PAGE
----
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FBI Director Nominee Comes Before Senate Judiciary Committee

Prepared Statement of Ranking Member Grassley of Iowa
U.S. Senate Committee on the Judiciary
Nomination of James B. Comey to be Director of the Federal Bureau of Investigation
Tuesday, July 9, 2013

Thank you, Mr. Chairman.  Mr. Comey, thank you for being here today.  The Director of the Federal Bureau of Investigation is charged with running a vast agency with tremendous power.  This power, if used inappropriately, could threaten the civil liberties of every American.  However, when used appropriately, and subject to rigorous oversight by Congress, it protects the nation from terrorists, spies and hardened criminals.

The Attorney General is commonly referred to as the top law enforcement officer in the country.  The FBI Director serves the Attorney General as the Top Cop on the street.

It’s a demanding job that requires a keen understanding of the law, sound management skills, calm under significant pressure, and a level head.  Director Mueller learned this soon after arriving at FBI headquarters when the United States was attacked by terrorists on September 11, 2001.

As a result of those terrible attacks, Director Mueller’s mission as FBI Director changed instantly.  Instead of managing a law enforcement agency, he was immediately thrust into the role of reinventing a storied law enforcement agency into a national security agency.  This is not the sort of change that happens overnight.  Fortunately, Director Mueller rose to the challenge and changed the face of the FBI for a new age.

The threats our country faces are great and multi-faceted.  Terrorism is an unfortunate reality the FBI must face, in addition to serving as a law enforcement agency and the lead counter-intelligence agency.  The next Director of the FBI must be prepared to continue the transition.  He must also be prepared to manage the FBI through the next challenge.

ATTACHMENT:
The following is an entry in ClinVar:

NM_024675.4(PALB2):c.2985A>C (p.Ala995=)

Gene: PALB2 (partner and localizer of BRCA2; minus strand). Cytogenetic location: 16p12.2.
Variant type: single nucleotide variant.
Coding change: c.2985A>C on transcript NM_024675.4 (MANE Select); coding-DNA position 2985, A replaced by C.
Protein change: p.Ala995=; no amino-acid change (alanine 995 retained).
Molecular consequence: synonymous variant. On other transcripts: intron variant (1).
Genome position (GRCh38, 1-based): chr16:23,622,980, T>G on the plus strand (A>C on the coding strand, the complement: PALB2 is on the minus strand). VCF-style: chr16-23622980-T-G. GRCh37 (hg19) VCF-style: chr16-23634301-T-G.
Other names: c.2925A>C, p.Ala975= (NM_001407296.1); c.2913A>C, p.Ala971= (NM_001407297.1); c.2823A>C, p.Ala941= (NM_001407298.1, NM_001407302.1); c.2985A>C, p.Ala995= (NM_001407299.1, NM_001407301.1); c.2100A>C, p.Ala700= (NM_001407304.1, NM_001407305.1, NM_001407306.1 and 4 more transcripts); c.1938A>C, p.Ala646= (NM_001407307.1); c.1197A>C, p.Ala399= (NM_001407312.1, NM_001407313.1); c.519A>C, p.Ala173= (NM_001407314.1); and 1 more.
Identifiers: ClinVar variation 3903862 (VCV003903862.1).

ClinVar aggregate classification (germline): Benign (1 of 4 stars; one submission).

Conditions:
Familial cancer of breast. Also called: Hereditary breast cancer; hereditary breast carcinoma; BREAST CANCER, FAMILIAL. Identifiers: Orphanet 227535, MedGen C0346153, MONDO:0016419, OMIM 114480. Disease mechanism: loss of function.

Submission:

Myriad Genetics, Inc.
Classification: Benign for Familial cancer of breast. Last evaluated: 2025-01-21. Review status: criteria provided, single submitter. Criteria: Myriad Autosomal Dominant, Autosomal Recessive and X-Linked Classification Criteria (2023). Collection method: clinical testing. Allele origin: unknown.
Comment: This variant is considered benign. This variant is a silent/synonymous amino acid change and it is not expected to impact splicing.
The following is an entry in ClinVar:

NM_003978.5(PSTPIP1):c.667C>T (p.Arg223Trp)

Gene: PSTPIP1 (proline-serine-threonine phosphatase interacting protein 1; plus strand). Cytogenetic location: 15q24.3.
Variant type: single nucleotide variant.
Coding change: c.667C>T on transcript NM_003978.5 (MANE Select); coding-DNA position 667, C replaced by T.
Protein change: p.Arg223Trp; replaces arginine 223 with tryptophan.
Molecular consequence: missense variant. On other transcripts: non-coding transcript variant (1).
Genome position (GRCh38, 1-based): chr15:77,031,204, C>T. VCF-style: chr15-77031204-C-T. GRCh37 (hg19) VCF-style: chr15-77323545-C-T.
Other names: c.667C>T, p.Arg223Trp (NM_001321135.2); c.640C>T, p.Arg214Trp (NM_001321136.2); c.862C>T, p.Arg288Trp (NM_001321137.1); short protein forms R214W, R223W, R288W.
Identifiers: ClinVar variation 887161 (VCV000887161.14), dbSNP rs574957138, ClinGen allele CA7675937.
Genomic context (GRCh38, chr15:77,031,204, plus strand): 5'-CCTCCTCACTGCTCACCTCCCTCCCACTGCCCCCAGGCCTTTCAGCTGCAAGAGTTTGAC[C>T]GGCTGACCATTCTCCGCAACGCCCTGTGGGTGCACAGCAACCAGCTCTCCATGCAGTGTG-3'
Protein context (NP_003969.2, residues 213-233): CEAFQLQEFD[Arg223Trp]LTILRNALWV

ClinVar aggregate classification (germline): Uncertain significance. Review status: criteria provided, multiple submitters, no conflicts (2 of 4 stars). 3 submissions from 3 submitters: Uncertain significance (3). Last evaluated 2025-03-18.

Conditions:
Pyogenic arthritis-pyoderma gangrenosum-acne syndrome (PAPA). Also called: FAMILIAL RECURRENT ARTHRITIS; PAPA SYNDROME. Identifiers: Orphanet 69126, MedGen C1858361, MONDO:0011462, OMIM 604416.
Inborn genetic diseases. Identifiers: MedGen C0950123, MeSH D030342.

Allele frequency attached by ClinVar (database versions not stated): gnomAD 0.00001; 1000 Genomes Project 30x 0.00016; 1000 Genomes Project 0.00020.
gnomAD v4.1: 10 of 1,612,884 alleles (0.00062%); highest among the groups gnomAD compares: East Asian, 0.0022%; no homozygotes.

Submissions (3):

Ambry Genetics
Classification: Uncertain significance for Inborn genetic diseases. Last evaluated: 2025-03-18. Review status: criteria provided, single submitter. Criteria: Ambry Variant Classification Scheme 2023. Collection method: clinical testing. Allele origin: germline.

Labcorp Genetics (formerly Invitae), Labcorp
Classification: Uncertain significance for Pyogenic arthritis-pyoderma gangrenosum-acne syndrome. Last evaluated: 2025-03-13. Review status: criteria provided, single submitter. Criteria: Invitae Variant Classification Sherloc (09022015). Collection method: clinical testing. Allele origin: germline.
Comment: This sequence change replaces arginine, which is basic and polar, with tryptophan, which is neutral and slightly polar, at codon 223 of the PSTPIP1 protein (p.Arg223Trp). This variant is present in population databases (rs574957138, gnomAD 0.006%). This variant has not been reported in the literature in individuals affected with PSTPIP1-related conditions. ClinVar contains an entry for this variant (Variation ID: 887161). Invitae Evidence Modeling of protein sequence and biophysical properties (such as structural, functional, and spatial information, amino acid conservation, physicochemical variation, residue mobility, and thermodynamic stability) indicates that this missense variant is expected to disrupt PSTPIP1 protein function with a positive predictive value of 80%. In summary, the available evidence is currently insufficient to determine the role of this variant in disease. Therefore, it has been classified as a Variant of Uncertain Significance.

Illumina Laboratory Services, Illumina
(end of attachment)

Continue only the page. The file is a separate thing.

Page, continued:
Despite the successes Director Mueller had in transforming the FBI to deal with national security threats, challenges remain for the next FBI Director.  For example, legacy problems such asdeveloping a working case management computer system, effectively managing agent rotations to the Washington, D.C. headquarters, managing linguists, and dealing with aging infrastructure such as the FBI Headquarters building remain.

Additionally, management concerns remain about the proper personnel balance between special agents and analysts, the perceived double standard of discipline between line agents and management, as well as issues dealing with whistleblower retaliation.  These matters must be addressed as they threaten to undermine the hard work of the employees at the FBI.

The position of FBI Director is unique in that it is a 10-year appointment subject to the advice and consent of the Senate.  This 10-year term was extended two years ago on a one-time only basis.  The extension allowed Director Mueller to serve an additional timeframe as the President failed to nominate a replacement.  At the time we held a special hearing to discuss the importance of a term limit for the FBI Director.  One of the reasons Congress created a 10-year term was to ensure accountability of the FBI.

This confirmation hearing is part of that accountability.  We have a responsibility to ensure the Director will be able to balance the duties of FBI Director against the civil liberties of Americans.

Before us today is the President’s choice for the next FBI Director, James Comey.  Mr. Comey has a distinguished past.  He served as the Senate confirmed U.S. Attorney for the Southern District of New York, and as the Deputy Attorney General during the Bush Administration.  I would also like to add that he had the smarts to marry an Iowan.

Mr. Comey handled difficult matters that provide a solid basis for the types of matters that may come up as FBI Director.  I had the opportunity to sit down with Mr. Comey yesterday. We talked about his government experience and how it prepares him for the job.

So, today I want to discuss with him his non-governmental employment working for Lockheed Martin, the hedge fund Bridgewater Partners, and his current position on the Board of Directors at HSBC.

Having the balance of public and private sector experience is a good thing. But, I have been openly concerned about the Administration’s failure to prosecute those involved in the financial crisis—including criminal wrongdoing at HSBC.  I want to know whether Mr. Comey can look beyond his affiliations in the private sector and prosecute wrongdoing on Wall Street.